Detection of fungal 18S rRNA sequences in conjunction with marine nematode 18S rRNA amplicons

first_imgFree-living nematodes constitute an important component of estuarine and marine benthic ecosystems. Some marine and soil nematodes are known to harbor microbes, including symbiotic bacteria and fungi, in their external cuticle as well as internally. While assessing diversity of marine nematodes from southwest England using molecular approaches, we found evidence of co-amplification of fungal 18S rRNA sequences in conjunction with nematode 18S rRNA sequences. Based on an 18S rRNA PCR-DGGE approach, 3 fungal clone types were detected alongside nematodes from 2 of 4 estuarine and marine sites in southwest England. At the phylogeny level, fungal clone type 1 belongs to Chaetothyriales while the other 2 clone types belong to Hypocreales. The fungal clones were co-amplified with specific marine nematode taxa indicating true ecological association rather than transient environmental contamination. The present study is the first to detect fungal 18S sequences in parallel with marine nematodes and opens up a new avenue of research for investigating ecological interactions between nematodes and fungi in the marine environment.last_img read more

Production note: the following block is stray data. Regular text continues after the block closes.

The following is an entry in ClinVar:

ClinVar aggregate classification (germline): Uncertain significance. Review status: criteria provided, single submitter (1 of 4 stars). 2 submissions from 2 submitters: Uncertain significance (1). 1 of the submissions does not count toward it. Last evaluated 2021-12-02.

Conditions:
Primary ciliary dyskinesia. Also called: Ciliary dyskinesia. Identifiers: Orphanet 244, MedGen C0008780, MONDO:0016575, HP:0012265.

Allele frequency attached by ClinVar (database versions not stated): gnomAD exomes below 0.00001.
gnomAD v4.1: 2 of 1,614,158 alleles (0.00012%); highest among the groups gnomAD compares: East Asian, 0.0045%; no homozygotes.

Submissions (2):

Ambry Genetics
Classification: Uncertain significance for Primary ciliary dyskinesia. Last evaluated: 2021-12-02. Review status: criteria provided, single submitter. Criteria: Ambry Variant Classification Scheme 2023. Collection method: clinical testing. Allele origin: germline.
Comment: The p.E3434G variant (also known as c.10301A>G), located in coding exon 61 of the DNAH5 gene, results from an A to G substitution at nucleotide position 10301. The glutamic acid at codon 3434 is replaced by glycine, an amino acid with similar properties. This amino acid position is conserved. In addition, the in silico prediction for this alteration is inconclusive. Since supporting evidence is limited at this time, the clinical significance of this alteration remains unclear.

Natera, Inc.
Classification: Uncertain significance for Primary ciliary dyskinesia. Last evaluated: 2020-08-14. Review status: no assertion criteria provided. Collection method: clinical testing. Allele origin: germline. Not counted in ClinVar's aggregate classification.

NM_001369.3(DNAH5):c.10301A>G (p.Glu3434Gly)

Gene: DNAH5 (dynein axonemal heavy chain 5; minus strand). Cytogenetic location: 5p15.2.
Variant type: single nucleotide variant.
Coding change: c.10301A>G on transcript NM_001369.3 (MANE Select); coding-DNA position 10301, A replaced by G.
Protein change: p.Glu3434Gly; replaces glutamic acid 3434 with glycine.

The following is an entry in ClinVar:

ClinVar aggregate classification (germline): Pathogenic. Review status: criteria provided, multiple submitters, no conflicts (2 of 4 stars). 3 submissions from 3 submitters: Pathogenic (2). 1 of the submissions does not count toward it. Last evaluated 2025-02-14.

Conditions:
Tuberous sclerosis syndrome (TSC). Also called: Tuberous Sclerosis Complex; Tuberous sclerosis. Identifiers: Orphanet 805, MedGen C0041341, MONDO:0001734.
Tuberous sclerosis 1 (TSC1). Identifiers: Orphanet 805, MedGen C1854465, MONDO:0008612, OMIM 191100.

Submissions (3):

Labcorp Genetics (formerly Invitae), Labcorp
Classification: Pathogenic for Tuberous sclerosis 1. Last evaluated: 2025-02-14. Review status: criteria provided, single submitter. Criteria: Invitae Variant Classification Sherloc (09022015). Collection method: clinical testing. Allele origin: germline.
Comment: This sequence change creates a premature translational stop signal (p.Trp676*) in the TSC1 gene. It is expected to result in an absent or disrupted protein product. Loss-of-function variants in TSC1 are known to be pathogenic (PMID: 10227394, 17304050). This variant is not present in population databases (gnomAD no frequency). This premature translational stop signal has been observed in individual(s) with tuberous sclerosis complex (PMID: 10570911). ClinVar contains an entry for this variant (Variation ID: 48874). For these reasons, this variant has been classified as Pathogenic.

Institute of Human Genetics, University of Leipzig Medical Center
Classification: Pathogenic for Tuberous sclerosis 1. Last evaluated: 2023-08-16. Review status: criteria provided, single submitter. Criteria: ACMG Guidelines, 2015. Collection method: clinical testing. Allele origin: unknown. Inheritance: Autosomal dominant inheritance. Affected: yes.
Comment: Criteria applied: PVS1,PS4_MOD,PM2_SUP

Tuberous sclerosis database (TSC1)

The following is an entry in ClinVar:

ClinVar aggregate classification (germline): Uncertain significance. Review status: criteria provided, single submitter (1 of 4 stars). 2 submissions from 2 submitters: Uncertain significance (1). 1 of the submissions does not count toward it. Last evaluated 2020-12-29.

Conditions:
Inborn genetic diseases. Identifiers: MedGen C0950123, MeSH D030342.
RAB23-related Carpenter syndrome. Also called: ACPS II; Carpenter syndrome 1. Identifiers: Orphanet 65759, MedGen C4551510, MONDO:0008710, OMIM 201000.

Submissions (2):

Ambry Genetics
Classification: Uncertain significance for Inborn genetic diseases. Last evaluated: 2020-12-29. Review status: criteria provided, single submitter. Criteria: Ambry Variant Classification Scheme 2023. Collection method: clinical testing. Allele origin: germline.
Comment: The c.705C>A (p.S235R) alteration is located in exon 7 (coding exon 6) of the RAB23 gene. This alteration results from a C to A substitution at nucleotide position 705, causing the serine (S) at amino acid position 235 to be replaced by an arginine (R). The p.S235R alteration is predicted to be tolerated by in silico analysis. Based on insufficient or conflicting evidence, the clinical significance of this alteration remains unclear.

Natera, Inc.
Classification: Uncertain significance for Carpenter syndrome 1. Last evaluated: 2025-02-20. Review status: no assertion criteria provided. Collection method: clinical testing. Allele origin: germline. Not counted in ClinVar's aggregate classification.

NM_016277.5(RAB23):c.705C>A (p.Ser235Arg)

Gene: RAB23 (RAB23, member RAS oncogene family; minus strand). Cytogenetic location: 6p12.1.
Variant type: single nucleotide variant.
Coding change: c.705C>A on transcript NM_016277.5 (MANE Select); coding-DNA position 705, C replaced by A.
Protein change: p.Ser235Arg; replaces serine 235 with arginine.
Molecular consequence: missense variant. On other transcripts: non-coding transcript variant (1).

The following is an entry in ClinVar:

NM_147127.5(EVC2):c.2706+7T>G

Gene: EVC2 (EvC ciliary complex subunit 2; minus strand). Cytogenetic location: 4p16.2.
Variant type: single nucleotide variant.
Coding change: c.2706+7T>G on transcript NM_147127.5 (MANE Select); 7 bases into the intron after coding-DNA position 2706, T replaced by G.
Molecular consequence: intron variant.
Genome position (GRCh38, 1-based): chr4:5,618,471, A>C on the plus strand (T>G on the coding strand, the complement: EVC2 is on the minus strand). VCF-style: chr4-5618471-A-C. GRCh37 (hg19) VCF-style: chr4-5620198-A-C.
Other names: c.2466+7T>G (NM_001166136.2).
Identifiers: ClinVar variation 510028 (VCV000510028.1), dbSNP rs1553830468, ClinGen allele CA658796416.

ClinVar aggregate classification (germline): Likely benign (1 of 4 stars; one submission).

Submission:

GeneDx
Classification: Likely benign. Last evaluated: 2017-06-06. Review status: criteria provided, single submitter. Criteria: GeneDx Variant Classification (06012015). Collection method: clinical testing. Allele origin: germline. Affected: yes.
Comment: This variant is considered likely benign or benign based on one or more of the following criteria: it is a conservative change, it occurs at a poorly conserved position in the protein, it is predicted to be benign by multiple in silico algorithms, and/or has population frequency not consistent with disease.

Is there a distinct continental slope fauna in the Antarctic?